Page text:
Shalom focuses on the reciprocal relations between Jerusalem and Washington with regard to Israel's nuclear program. Building on Shalom's and others' research into this topic, Israel's Nuclear Option is the product of an archival search in Israel and elsewhere and is based on original documents, most of which have never been hitherto publicly revealed.

The author depicts the internal political background in the latter part of David Ben-Gurion's prime ministry and correctly directs the reader's attention to developments and upheavals in internal Israeli and U.S. politics. Particularly interesting is the analysis of Levi Eshkol, Ben-Gurion's successor, and how he took advantage of his political weakness to defy U.S. pressure for supervision of Israel's nuclear program. Similarly, the improvement in John Kennedy's political standing helps explain the change in Washington's policy regarding Israel's nuclear initiative—from understanding in 1961 to strong opposition in 1963.

The international context is also explained. Israel's determination to develop nuclear capabilities is presented as a resolute attempt to procure an insurance policy in a very hostile environment. In contrast, Washington comes across as vacillating between different interests, and its unwillingness to offer a security guarantee to Israel was ultimately the main obstacle to the goal of nonproliferation.

The book also improves Eshkol's reputation. The prime minister is seen as a highly talented politician with enormous patience, who exploited his political weakness and the political limits of the United States to avoid acquiescing to U.S. demands—sometimes accompanied by threats—not to build the reactor in Dimona. Moreover, Eshkol succeeded in broadening the foundation of U.S.-Israeli relations, which expanded during his tenure to include the supply of conventional weapons.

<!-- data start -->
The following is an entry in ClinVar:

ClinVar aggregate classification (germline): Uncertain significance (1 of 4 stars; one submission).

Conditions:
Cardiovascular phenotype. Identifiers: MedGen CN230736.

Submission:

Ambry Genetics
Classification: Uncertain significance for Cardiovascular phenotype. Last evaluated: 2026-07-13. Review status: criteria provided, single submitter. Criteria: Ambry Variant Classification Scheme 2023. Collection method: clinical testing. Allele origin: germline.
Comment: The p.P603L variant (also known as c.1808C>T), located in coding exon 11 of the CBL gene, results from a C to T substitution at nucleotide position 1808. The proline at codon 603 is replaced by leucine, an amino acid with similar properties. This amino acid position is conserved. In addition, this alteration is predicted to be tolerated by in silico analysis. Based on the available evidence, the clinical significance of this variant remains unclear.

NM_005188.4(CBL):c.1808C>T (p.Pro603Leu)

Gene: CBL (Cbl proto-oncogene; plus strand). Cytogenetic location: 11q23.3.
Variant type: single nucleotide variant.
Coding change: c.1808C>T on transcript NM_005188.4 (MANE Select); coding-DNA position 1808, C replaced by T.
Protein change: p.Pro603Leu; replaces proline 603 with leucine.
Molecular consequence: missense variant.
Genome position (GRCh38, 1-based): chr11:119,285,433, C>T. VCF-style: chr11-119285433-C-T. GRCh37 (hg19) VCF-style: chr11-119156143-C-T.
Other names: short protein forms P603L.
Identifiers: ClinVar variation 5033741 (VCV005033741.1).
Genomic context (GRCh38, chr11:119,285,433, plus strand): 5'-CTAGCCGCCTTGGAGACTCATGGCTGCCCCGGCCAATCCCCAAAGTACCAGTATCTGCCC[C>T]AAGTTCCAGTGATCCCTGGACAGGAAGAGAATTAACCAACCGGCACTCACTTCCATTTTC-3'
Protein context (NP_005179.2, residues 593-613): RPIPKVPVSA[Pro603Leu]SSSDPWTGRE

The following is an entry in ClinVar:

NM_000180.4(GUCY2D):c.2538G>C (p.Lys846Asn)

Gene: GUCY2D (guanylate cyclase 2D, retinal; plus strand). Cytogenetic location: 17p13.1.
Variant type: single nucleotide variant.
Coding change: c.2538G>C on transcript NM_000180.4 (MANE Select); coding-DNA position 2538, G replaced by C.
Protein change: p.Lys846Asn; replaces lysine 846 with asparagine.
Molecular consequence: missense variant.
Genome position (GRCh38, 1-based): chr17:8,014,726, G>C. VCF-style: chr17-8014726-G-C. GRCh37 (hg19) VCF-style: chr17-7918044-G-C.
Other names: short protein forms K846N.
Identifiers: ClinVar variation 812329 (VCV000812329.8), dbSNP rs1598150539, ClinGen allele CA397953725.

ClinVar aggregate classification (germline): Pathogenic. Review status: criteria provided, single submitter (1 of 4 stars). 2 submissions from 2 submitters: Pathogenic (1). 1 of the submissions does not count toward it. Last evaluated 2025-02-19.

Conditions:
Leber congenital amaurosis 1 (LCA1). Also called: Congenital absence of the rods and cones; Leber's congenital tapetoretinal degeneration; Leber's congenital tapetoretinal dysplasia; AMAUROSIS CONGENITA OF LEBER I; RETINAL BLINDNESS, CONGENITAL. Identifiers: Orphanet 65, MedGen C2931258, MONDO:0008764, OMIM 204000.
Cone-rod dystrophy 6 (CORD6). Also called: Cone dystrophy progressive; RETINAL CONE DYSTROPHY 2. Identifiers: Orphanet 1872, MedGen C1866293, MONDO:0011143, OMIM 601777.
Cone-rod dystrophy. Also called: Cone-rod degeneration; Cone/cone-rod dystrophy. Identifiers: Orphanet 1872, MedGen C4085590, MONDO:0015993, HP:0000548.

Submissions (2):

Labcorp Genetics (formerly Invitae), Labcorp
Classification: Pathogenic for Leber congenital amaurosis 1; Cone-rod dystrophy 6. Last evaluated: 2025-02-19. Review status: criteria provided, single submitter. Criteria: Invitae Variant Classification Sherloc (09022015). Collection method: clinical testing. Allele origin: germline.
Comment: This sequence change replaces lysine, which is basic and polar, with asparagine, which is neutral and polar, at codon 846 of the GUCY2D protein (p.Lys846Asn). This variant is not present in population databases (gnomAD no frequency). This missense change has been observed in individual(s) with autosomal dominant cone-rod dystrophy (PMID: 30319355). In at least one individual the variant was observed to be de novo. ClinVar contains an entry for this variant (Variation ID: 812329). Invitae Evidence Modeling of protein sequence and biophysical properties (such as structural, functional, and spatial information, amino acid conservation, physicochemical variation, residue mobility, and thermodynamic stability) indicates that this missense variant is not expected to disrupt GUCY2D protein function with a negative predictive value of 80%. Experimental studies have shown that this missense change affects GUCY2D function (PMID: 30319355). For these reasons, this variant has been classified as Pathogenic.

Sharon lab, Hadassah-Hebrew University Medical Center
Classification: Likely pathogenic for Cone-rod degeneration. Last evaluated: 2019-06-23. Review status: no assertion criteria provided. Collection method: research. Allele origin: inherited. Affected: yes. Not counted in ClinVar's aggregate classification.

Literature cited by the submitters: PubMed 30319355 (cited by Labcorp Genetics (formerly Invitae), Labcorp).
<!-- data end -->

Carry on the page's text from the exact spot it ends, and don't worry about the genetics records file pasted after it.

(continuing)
Israel's Nuclear Option also presents in-depth the discussions and controversies that arose among Israeli policymakers and intellectuals concerning the nuclear issue, disproving the claim sometimes voiced suggesting a lack of public debate on this critical security issue. (Some go so far as to suggest the government repressed such a debate.) With the benefit of hindsight, Shalom finds that the arguments of those opposed to Israel's development of a nuclear option were proven wrong. Washington did not abandon Israel. Egypt did not initiate a preventive war. Middle Eastern states failed to obtain nuclear weapons from others and did not hurry to develop an independent nuclear capability.

Although the era of Israel's nuclear monopoly in the Middle East may be coming to an end, Shalom is right to assert that this dangerous development did not result from decisions made by Israelis nearly a half-century earlier.